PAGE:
Skin of pomelos absorb impact by rupturing fluid‑filled struts

The pomelo, or Citrus maxima, is the largest citrus fruit in the world. The fruits usually weigh around 2 kg and occasionally as much as 6 kg, while the trees reach 15 meters in height. Such large fruit falling from such a height are at risk of being damaged by the impact, but to maximize their chances of reproducing, the trees need the fallen fruit to stay good for as long as possible. This gives time to the animals that eat pomelos to find them, carry them away, and spread the eaten seeds. The trees are native to hot and humid regions and any splits in the skin caused by the fall will give access to microorganisms that cause fruit to spoil. To protect from impact, pomelos have a compressible skin 2-3 cms thick. Most citrus fruit have been altered by selective breeding, but the pomelo is one of the three “true” citrus and so its thick skin is due to the need to protect the fruit and not due to human intervention.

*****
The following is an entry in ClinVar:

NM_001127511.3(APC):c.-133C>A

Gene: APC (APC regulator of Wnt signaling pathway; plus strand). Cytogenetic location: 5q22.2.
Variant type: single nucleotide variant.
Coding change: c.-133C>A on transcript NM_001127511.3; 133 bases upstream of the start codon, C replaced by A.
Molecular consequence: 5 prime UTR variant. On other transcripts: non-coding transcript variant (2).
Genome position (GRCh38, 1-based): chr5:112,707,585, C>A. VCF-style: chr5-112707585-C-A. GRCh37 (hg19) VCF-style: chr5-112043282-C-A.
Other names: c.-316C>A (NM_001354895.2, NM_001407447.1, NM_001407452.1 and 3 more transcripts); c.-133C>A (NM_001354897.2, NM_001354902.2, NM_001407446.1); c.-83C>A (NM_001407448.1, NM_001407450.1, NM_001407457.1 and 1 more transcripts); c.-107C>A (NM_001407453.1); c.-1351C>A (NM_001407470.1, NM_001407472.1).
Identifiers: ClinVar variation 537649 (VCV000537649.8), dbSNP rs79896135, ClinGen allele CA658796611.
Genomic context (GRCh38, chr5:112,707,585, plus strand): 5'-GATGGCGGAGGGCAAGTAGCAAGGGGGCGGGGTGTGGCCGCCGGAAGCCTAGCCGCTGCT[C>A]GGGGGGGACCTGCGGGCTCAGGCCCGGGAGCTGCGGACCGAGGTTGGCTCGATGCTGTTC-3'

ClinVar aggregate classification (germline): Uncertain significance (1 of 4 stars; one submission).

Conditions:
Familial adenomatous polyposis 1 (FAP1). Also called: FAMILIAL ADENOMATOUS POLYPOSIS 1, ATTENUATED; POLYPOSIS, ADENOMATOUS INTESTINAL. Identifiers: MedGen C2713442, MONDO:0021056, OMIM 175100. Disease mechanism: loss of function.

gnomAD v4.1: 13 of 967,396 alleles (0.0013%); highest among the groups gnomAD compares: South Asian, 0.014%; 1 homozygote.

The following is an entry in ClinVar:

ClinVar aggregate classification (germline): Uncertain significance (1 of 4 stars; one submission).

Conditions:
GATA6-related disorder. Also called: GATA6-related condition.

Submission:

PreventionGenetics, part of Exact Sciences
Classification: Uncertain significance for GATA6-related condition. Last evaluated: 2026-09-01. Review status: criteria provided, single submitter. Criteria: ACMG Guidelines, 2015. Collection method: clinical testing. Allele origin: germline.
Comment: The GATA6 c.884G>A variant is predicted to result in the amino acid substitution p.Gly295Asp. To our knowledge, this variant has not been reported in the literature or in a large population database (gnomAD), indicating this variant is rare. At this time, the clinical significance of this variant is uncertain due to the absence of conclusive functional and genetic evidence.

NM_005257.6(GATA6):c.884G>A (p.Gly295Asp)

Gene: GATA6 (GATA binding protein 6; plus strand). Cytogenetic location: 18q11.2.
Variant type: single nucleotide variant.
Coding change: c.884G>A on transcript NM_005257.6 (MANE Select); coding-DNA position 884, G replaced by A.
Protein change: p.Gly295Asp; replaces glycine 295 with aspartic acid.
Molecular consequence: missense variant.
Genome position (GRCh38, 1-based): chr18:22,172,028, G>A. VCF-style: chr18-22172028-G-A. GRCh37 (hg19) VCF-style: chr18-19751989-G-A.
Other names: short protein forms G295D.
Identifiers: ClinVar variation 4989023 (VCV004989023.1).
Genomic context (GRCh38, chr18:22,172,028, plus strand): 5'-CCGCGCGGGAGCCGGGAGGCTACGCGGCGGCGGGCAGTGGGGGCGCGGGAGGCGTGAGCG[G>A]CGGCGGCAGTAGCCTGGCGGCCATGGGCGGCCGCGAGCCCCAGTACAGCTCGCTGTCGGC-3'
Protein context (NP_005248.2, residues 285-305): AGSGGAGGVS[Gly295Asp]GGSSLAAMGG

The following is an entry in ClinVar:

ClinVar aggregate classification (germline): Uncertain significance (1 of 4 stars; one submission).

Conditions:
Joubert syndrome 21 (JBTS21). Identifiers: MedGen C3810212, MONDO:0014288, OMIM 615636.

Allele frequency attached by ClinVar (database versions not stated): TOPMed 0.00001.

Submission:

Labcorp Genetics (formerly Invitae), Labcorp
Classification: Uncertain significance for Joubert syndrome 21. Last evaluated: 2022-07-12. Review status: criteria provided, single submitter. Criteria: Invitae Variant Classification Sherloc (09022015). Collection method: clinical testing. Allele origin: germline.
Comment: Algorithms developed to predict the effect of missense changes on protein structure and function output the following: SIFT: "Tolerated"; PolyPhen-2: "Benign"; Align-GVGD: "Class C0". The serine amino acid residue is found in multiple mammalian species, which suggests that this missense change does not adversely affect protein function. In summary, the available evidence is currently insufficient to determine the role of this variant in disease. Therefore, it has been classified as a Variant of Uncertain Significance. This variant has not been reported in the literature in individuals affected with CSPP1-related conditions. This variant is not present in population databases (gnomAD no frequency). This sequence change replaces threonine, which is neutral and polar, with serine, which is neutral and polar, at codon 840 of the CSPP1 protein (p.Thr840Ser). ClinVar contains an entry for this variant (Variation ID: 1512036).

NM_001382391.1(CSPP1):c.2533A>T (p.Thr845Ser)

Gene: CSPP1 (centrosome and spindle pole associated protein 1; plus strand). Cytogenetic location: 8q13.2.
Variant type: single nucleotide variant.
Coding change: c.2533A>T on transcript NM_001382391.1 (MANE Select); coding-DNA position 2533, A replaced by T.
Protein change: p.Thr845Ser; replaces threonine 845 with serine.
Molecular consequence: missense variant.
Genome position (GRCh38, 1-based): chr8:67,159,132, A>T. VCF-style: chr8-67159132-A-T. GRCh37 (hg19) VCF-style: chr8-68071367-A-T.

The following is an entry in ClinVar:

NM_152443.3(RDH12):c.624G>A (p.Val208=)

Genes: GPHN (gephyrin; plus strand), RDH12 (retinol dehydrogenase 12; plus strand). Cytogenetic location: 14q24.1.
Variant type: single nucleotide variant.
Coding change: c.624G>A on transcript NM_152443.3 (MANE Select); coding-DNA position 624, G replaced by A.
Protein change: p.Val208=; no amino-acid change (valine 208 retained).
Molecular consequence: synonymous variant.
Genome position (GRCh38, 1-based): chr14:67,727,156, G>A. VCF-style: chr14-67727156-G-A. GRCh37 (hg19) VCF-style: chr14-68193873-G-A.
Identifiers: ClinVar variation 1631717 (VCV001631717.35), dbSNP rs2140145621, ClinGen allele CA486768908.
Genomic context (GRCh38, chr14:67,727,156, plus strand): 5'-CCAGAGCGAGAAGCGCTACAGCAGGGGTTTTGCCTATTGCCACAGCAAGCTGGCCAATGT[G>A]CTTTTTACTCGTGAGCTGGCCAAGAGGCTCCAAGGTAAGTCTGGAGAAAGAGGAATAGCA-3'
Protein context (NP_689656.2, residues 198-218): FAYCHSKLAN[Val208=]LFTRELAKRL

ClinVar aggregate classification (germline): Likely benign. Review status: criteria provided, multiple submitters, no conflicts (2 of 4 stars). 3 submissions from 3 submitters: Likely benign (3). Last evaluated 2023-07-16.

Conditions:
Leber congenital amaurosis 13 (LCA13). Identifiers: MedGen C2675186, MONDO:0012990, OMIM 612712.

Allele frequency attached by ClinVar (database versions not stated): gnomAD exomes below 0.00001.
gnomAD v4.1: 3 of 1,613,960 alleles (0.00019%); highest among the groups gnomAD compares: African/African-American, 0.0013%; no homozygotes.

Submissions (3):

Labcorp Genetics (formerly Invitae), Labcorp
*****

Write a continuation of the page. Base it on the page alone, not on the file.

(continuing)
The skin of the pomelo has multiple layers. The outermost layer, called the exocarp, is densely packed with cells. The next layer, which forms the bulk of the peel, is called the mesocarp. Inside the mesocarp is the endocarp, which contains all the seeds and pulp segments of the fruit. The mesocarp, or pith, is the layer primarily responsible for protecting the fruit from impact, and it is an open porous foam. That is, the mesocarp is made of many air cells that are interconnected with each other. When the fruit falls, these air pockets collapse like a cushion, absorbing the energy of impact, protecting the endocarp and exocarp from damage. Unlike a simple foam cushion, the struts that make up the physical structure of the foam mesocarp are fluid-filled and under pressure. Rupturing these struts absorbs even more energy and ensures the pomelo is exceptionally good at surviving a fall.

Layered materials can separate under stress, or become delaminated. When this occurs they lose their physical properties. The layers of the pomelo are not clearly defined. Instead, the exocarp gradually transitions into mesocarp that at first has small air-filled gaps that become gradually larger closer to the center of the fruit. By gradually transitioning from a dense, tough, material to a soft foamy one, the fruit cannot delaminate and its protective nature is preserved.

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Last Updated July 23, 2019